Are Plants Sentient? An Investigation Of Plant Intelligence

The question of whether plants are sentient or conscious is still not fully answered, but plant lovers might have their own opinions.

A person holds a houseplant in front of their face
(Image credit: FreshSplash / Getty Images)

Sentience is the ability to sense and feel. Humans are sentient. We use our five senses to experience the world and make decisions. Our sentience also means we have emotions and can be affected positively and negatively by experiences. Sentience in other animals has long been a subject of debate, and today, scientists and researchers are studying whether plants might also be sentient.

Do Plants Have Brains?

A primary reason that many doubt the existence of sentience in plants is the lack of a brain. Plants do not have brains. The brain is a complex organ made up of various types of tissues, including nerves that conduct electrical impulses. The brain in an animal is responsible for controlling basic functions like body temperature, breathing, hunger, and automatic muscle contractions. It also controls more complicated functions like memory, thought, behaviors, and emotions. The brain is part of the nervous system, a collection of nerve cells.

Many plant scientists would say that plants do have a nervous system, although this requires broadening that definition because plants do not have nerve cells. Plants do have the ability to conduct electrical impulses in response to external stimuli, however.

For instance, it has been proven that some plants respond to being eaten by an insect or other animal by releasing a toxin. Some scientists consider this ability to detect and respond as a part of a plant’s nervous system.

Are Plants Intelligent? Defining Plant Intelligence

Whether or not plants are intelligent is even more difficult to define and stirs more debate. By the most simple definition of intelligence—the ability to make choices and change behaviors—plants are definitely intelligent.

The example of toxin release is a sign of intelligence under this definition. The plant responds to a stimulus from its environment and changes its behavior as a matter of survival. The toxin deters the predatory animal by producing an unpleasant flavor or even by harming it.

Another example indicates that plants may be able to learn, another sign of intelligence. Researchers conditioned plants to grow toward the light breeze of a fan by pairing the breeze with light. The light is like a reward. When unpaired from the breeze, plants still grew toward the fan because they learned to associate it with light.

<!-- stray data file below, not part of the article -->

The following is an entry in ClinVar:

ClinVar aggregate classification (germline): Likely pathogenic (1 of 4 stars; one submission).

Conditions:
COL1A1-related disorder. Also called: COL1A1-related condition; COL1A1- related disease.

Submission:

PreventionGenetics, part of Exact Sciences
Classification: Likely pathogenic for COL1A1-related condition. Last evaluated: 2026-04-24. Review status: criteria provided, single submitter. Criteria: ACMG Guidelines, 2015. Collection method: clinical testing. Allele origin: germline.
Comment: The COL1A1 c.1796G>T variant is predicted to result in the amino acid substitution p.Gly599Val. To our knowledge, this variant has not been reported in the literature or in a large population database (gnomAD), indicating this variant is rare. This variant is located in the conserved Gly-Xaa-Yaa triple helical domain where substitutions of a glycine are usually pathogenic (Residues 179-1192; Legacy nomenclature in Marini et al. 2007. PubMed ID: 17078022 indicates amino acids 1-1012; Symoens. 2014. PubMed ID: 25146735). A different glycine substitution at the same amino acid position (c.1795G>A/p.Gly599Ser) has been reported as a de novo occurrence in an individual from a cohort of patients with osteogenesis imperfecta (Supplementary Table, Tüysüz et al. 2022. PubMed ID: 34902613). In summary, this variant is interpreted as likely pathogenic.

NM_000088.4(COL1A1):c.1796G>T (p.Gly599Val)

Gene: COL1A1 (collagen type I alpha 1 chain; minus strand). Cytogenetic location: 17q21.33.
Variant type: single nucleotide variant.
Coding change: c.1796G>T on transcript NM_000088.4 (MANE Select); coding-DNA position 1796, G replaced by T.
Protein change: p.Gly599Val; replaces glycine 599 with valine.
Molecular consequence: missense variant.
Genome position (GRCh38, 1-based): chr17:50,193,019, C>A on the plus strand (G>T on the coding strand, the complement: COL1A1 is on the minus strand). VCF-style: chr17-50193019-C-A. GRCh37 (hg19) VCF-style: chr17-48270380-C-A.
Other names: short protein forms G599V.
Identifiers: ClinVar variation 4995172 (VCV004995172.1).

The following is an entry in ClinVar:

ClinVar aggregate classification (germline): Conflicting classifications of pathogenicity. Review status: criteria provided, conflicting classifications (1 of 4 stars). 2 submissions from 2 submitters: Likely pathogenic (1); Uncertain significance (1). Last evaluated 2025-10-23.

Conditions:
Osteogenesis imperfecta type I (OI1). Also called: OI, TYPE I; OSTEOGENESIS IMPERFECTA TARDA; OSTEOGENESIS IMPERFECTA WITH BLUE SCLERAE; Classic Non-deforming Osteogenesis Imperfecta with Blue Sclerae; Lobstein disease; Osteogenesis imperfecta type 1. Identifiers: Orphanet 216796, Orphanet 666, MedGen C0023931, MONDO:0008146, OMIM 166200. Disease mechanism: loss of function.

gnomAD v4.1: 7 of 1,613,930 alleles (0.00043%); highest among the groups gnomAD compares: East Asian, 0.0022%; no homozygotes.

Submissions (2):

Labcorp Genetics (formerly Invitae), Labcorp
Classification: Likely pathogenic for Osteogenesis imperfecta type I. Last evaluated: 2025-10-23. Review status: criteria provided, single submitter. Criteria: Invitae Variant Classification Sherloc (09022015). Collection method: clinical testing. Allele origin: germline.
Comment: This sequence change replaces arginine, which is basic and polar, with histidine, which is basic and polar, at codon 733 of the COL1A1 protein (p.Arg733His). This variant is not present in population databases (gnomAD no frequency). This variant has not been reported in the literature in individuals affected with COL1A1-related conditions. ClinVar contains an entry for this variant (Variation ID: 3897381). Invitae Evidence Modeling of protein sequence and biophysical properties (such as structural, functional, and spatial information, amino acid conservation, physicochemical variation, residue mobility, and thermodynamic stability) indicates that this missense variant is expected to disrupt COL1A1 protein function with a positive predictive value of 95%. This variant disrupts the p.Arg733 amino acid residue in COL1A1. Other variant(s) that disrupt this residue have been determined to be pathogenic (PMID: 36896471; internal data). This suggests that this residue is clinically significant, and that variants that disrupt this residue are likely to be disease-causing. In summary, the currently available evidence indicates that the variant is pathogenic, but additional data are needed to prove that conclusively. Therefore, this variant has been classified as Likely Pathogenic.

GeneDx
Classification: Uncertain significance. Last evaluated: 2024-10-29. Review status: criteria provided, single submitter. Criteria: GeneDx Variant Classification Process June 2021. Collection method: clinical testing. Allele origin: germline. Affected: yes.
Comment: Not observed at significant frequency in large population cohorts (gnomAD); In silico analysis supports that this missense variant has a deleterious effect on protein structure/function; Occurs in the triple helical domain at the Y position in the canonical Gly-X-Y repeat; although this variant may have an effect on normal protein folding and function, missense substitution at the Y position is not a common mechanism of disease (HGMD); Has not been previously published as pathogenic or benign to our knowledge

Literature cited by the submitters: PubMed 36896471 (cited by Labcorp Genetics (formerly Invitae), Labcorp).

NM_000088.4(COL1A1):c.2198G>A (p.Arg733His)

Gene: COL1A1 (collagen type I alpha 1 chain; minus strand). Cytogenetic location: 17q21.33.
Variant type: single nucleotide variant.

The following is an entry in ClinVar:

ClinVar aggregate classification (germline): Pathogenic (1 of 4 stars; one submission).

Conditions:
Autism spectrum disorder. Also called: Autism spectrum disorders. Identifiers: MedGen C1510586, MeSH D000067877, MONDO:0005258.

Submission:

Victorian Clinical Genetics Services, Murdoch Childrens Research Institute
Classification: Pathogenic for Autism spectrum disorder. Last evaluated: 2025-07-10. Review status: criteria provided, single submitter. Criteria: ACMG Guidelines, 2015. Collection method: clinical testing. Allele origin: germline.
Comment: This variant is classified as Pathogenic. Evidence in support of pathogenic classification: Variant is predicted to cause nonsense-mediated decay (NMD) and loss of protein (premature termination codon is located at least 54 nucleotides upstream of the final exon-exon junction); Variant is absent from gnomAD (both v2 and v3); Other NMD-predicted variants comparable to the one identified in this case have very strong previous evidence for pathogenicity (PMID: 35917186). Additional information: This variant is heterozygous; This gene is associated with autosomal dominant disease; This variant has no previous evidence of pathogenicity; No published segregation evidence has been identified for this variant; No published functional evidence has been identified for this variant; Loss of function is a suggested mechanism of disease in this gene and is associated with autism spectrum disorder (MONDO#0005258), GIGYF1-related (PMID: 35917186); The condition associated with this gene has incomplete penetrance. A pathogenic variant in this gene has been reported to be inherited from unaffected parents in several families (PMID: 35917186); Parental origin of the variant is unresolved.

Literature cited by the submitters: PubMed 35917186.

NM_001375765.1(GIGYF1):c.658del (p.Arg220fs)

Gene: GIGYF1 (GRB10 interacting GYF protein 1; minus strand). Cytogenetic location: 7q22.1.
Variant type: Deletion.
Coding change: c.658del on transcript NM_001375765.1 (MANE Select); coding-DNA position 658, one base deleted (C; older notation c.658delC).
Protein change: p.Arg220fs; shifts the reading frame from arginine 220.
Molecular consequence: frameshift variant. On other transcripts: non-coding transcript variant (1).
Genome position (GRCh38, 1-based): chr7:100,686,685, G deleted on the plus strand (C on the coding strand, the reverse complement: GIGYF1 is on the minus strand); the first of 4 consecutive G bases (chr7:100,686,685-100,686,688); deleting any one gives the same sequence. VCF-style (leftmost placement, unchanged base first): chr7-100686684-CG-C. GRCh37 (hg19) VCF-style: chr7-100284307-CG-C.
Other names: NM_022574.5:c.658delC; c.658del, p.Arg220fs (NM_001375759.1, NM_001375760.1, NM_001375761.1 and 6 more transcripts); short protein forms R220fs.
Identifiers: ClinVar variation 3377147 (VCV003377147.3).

Are Plants Conscious?

Another important term to consider is consciousness, which is often used incorrectly to mean the same thing as sentience. Consciousness is awareness and the ability to respond to one’s environment, while sentience is the more advanced ability to sense and feel and have positive or negative experiences.

The question of consciousness in plants is unanswered. Most scientists would argue against consciousness in plants, but a growing segment thinks there is evidence to indicate they might have it.

Plants clearly respond to stimuli in their environment, as the example of toxin release shows. But, the question is whether or not that response is a result of awareness or of genetic coding. Many researchers believe it is the latter and that plants are not consciously responding to their environments.

Are Plants Sentient?

If plants are, in fact, conscious, as some researchers argue, then they could also be sentient. A sentient plant would have a positive or negative experience, for instance, when being eaten by a predator and then responding by releasing a toxin.

Plant consciousness is a difficult question to answer, but plant sentience is even more difficult, or even impossible to determine. It may never be possible to know if a plant feels existential dread or panic when being consumed by an animal or empowered when releasing a toxin in response.

Mary Ellen Ellis

Mary Ellen Ellis has been gardening for over 20 years. With degrees in Chemistry and Biology, Mary Ellen's specialties are flowers, native plants, and herbs.